The wedding pas de deux from Don Quixote was danced, by Mayu Tanigaito and Joseph Skelton, as a gift from RNZB—and what a gift. That pas de deux would have been danced in New Zealand several hundred times over the decades, but never has it steamed and sizzled like this. Skelton dances with calm control of his prodigious technique and has a most interesting career we are always keen to follow. The transition from class-in-the-studio to role-on-stage that Tanigaito always brings to her performances is rare, and something to study, if only you can. She reveals the nature of dance.

Kenneth MacMillan’s Concerto pas de deux, dates from 1966 but carries its vintage timelessly. With two grand pianos soixante-neuf on stage, the Shostakovich beautifully played by the School’s pianists, Craig Newsome and Phillip O’Malley, the stage was set for Olivia Moore and Calum Gray to give the performance of their young lives to date.

Olivia Moore and Calum Gray in ‘Concerto’. New Zealand School of Dance, 2017. Photo: © Stephen A’Court

S.U.B. (Salubrious Unified Brotherhood) was a duo by Victoria Columbus working with performers Connor Masseurs and Toa Paranihi. The ‘Nesian identity with rap and break dance, its isolations, its nonchalance, its cut & thrust, its mock battling, was brilliantly timed and caught in this sassy little number.

Toa Paranihi and Connore Masseurs in 'S.U.B.'. New Zealand School of Dance, 2017. Photo: © Stephen A'Court

Toa Paranihi and Connor Masseurs in S.U.B. New Zealand School of Dance, 2017. Photo: © Stephen A’Court

Allegro Brillante, by George Balanchine, dates from 1956 and is more of a period piece. It was performed with great verve and aplomb by the cast of eight dancers.

The Bach, by Michael Parmenter, to a Bach cantata, Erfreut euch, had a cast of 15 dancers who revelled in the exuberant dance sequences and sets of striking ensemble patterns. These were interspersed with walking sequences that stood rhythmically quite apart from the baroque energy and motivation of the danced sections.

The final work, William Forsythe’s In the middle somewhat elevated, was first performed in this theatre by Frankfurt Ballet during the international arts festival 1990. The choreography is as challenging and confrontational now as it was then, as is also the score by Thom Willems. The intensely asymmetrical and aggressive aesthetic comes across as thrilling, or scary, depending on the viewer. I am in the former camp, but can hear what others say—it is either loved or hated. Passionate opinions about dance in a theatre in New Zealand are no bad thing, but it’s for sure that the asymmetries that pull within the classical technique represent a post-modern departure from the canon that Forsythe represents. It’s a pity that the two gilded cherries hanging from on high, giving title to the choreography, are set so high they are noticed by no-one.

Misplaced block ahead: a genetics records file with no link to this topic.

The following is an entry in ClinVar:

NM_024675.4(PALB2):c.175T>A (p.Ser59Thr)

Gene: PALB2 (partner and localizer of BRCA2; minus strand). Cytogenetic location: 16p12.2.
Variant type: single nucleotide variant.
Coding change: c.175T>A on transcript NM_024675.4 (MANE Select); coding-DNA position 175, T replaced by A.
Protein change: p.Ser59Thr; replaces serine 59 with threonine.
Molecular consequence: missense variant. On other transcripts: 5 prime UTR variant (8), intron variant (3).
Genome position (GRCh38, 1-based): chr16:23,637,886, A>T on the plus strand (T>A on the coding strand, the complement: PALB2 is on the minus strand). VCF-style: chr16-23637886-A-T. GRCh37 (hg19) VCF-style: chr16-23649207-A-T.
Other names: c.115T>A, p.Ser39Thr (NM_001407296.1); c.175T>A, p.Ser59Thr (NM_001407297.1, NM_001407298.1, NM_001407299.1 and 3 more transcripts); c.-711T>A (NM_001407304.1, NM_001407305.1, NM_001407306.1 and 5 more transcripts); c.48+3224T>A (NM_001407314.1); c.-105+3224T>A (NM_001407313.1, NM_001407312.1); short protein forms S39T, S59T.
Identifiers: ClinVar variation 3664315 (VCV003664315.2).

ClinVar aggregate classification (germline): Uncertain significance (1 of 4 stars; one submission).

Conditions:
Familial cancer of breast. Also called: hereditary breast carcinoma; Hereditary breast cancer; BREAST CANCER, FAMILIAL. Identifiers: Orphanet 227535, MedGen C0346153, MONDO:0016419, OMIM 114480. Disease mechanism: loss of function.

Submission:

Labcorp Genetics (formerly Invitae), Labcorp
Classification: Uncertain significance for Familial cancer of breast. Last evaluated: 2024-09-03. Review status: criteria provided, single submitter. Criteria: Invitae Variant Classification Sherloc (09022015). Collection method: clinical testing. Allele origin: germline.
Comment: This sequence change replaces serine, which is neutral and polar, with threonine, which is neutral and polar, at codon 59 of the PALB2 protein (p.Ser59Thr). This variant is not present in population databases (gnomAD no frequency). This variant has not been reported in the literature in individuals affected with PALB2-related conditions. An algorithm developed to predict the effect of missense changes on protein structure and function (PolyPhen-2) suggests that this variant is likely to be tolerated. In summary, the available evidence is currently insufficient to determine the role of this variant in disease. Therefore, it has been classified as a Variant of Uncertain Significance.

The RNZB dancers in the cast who stood out most memorably include Abigail Boyle, Tonia Looker, Alayna Ng,  Shaun James Kelly, Kirby Selchow, Mayu Tanigaito, Kohei Iwamoto, Paul Mathews, Felipe Domingos. We wish all the Company dancers and all the School’s students well.

Jennifer Shennan, 27 November 2017

Featured image: Jill Goh (centre) with dancers from the New Zealand School of Dance in Forgotten Things, 2017. Photo: © Stephen A’Court

A Midsummer Night’s Dream. Royal New Zealand Ballet

27 November 2016, St James Theatre, Wellington

Reviewed by Jennifer Shennan

Truly, madly, deeply

If I were to list all the good things about this pedigree production, it would amount to a catalogue of joy. And what would be wrong with that?

Ethan Stiefel, previous artistic director of RNZB, certainly knew what he was about when he invited Liam Scarlett to choreograph this full-length work, and negotiated a co-production with Queensland Ballet. By all accounts that collaboration has worked very well, so might set a happy precedent for future co-productions. All those in favour…? The work only premiered last year yet is already a classic.

Nigel Gaynor, at the time Musical Director at RNZB, found close rapport with Scarlett and made a wondrous extension of Mendelssohn’s one act incidental music into a two acter by drawing on other of his numerous compositions. With motifs for many characters ingeniously set for string, woodwind and brass sections, plus of course the quijada (jawbone of an ass), Gaynor creates a seamless accompaniment. He also returns to conducts the excellent Orchestra Wellington. This is ballet musicianship at its best.

Tracy Grant Lord as set and costume designer has always known how to make this company look good (witness Cinderella and Romeo & Juliet). With Kendall Smith’s inspired lighting, the ballet grows from a swirl of smoke on a front cloth into a midnight blue faerie world of phosphorescent glowworms, moonlight, madness, mayhem and enchantment.

Liam Scarlett has made a brilliant distillation of the play, missing not a trick by slanting all the poetry into different characters’ experiences of love, true, mad and deep. This is a young but obviously hugely talented choreographer. And then, O my, there’s the dancing…

Qi Huan, former leading dancer has returned (again) from ‘retirement’ to play Oberon, bringing a maturity in his interpretation of a complex character, powerful, proud, duplicit, scheming, sometimes roving into the human world, yet ultimately forgiving (maybe). You hear his every thought as it motivates his every gesture, charging the role with real theatrical power that makes Oberon the central role to the entire ballet in a way new since the premiere season last year.